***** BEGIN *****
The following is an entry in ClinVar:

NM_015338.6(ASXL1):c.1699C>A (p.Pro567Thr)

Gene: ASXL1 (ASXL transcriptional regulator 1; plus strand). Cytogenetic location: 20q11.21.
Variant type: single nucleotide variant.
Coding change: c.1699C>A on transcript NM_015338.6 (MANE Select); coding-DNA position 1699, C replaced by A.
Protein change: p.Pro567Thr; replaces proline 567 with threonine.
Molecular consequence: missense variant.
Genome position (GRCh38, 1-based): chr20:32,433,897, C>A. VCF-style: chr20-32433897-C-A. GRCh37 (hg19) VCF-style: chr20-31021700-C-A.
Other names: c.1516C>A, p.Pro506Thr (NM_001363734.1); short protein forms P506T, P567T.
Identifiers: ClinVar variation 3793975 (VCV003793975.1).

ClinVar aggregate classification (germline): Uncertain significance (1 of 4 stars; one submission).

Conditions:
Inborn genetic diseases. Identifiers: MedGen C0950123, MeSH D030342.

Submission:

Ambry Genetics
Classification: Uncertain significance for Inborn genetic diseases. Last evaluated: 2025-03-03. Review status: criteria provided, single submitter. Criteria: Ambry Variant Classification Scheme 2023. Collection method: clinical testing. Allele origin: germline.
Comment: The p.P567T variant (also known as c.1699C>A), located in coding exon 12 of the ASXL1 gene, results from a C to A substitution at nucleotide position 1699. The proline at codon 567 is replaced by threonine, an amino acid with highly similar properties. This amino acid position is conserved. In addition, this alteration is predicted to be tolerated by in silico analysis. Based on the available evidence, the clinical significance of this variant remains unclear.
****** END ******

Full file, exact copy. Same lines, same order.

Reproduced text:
The following is an entry in ClinVar:

NM_015338.6(ASXL1):c.1699C>A (p.Pro567Thr)

Gene: ASXL1 (ASXL transcriptional regulator 1; plus strand). Cytogenetic location: 20q11.21.
Variant type: single nucleotide variant.
Coding change: c.1699C>A on transcript NM_015338.6 (MANE Select); coding-DNA position 1699, C replaced by A.
Protein change: p.Pro567Thr; replaces proline 567 with threonine.
Molecular consequence: missense variant.
Genome position (GRCh38, 1-based): chr20:32,433,897, C>A. VCF-style: chr20-32433897-C-A. GRCh37 (hg19) VCF-style: chr20-31021700-C-A.
Other names: c.1516C>A, p.Pro506Thr (NM_001363734.1); short protein forms P506T, P567T.
Identifiers: ClinVar variation 3793975 (VCV003793975.1).

ClinVar aggregate classification (germline): Uncertain significance (1 of 4 stars; one submission).

Conditions:
Inborn genetic diseases. Identifiers: MedGen C0950123, MeSH D030342.

Submission:

Ambry Genetics
Classification: Uncertain significance for Inborn genetic diseases. Last evaluated: 2025-03-03. Review status: criteria provided, single submitter. Criteria: Ambry Variant Classification Scheme 2023. Collection method: clinical testing. Allele origin: germline.
Comment: The p.P567T variant (also known as c.1699C>A), located in coding exon 12 of the ASXL1 gene, results from a C to A substitution at nucleotide position 1699. The proline at codon 567 is replaced by threonine, an amino acid with highly similar properties. This amino acid position is conserved. In addition, this alteration is predicted to be tolerated by in silico analysis. Based on the available evidence, the clinical significance of this variant remains unclear.